FIG. 12 illustrates an example simplified procedure 1200 for providing a multi-layer stateful PCE architecture in a computer network in accordance with one or more embodiments described herein. The procedure 1200 may start at step 1205, and continues to step 1210, where, as described in greater detail above, a stateful computation entity (e.g., PCE) determines underlying physical and/or optical network information for a computer network, such as an SDN. For instance, as described above, determining underlying physical/optical network information may comprise communicating IGP TE metric extensions in a network layer of the computer network, and/or connecting to a GMPLS-OSPF domain, among other techniques. In addition, in step 1215, the stateful computation entity may determine IP/MPLS topologies for the computer network and associated resource information, such as by accessing APIs for IGP/BGP routing protocols to obtain end-to-end topologies and resource information. Furthermore, in step 1220, the stateful computation entity may determine LSP state information for the computer network, such as by obtaining state information about established LSPs from each LSP head-end device in the computer network.

In step 1225, the stateful computation entity may build network state knowledge by aggregating the underlying physical/optical network information, the IP/MPLS topologies and associated resource information, and the LSP state information, and in step 1230 also establishes communication within a dynamic network of other stateful computing entities sharing network state knowledge for parallel computation performance. Accordingly, in step 1235, the stateful computation entity may perform network computation based on the network state knowledge. For example, such network computation may be for network guidance computation and/or path computation, as described above. For instance, network guidance computation may comprise ALTO computation and/or NPS computation, while path computation may comprise multi-encapsulation cross connect computation, optical path computation, TE path calculation, IP path calculation, application routing computation, etc. The procedure 1200 ends in step 1240, though notably with the option to dynamically update any information at any step, and to perform further computations.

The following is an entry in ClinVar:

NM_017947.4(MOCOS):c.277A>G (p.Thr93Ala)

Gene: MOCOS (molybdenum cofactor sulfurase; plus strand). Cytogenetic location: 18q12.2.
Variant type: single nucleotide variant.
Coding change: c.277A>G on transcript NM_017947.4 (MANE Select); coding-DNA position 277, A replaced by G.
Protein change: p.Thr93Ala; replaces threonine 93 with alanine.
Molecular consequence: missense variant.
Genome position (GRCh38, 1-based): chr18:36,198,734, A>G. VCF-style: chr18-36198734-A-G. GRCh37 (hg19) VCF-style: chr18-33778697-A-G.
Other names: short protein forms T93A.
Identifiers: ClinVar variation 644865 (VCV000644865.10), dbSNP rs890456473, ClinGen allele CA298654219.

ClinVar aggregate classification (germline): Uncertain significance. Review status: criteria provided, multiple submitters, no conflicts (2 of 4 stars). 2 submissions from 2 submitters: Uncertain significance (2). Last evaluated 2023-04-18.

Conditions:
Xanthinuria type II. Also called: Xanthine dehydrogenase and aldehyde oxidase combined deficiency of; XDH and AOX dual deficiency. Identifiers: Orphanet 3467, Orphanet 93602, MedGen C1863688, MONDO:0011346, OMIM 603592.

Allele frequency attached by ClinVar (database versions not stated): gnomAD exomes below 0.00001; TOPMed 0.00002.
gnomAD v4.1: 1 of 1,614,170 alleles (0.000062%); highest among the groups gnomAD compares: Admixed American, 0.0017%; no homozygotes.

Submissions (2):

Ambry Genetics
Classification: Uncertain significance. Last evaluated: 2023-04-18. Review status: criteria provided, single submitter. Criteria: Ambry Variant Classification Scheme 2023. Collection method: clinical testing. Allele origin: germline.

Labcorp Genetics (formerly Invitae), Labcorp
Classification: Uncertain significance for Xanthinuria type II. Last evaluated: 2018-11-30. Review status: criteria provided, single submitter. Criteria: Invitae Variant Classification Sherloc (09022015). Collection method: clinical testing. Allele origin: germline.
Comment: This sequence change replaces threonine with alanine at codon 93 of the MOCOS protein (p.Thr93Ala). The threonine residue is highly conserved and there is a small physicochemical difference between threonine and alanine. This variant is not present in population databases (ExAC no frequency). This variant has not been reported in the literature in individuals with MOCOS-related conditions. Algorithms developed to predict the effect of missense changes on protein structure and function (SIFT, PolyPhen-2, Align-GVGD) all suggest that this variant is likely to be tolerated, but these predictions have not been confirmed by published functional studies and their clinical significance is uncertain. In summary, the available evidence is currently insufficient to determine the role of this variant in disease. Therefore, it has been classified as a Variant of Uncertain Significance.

It should be noted that while certain steps within procedure 1200 may be optional as described above, the steps shown in FIG. 12 are merely examples for illustration, and certain other steps may be included or excluded as desired. Further, while a particular order of the steps is shown, this ordering is merely illustrative, and any suitable arrangement of the steps may be utilized without departing from the scope of the embodiments herein.

The techniques described herein, therefore, provide for a multi-layer stateful PCE architecture in a computer network. In particular, the techniques herein allow computing entities (e.g., PCE servers) to integrate different information sources in the network infrastructure so as to deliver optimal network services, such as network guidance, traffic and demand engineering, as well as application (video/content) routing. For instance, the techniques herein provide a stateful PCE architecture that considers multi-layer information from the physical layer up to the tunnels themselves, all at once, and in a shared manner, to perform optimal computations.

While there have been shown and described illustrative embodiments that provide a multi-layer stateful PCE architecture in a computer network, it is to be understood that various other adaptations and modifications may be made within the spirit and scope of the embodiments herein. For example, the embodiments have been shown and described herein with relation to various specific protocols, such as MPLS, GMPLS, ALTO, IGP/BGP implementations, etc. However, the embodiments in their broader sense are not as limited, and may, in fact, be used with any suitable protocol for the respective layers. Also, while determining underlying physical/optical network information has been generally described to comprise connecting to a GMPLS-OSPF domain, other embodiments such as ISIS, SNMP, etc., may also be possible in accordance with the techniques herein.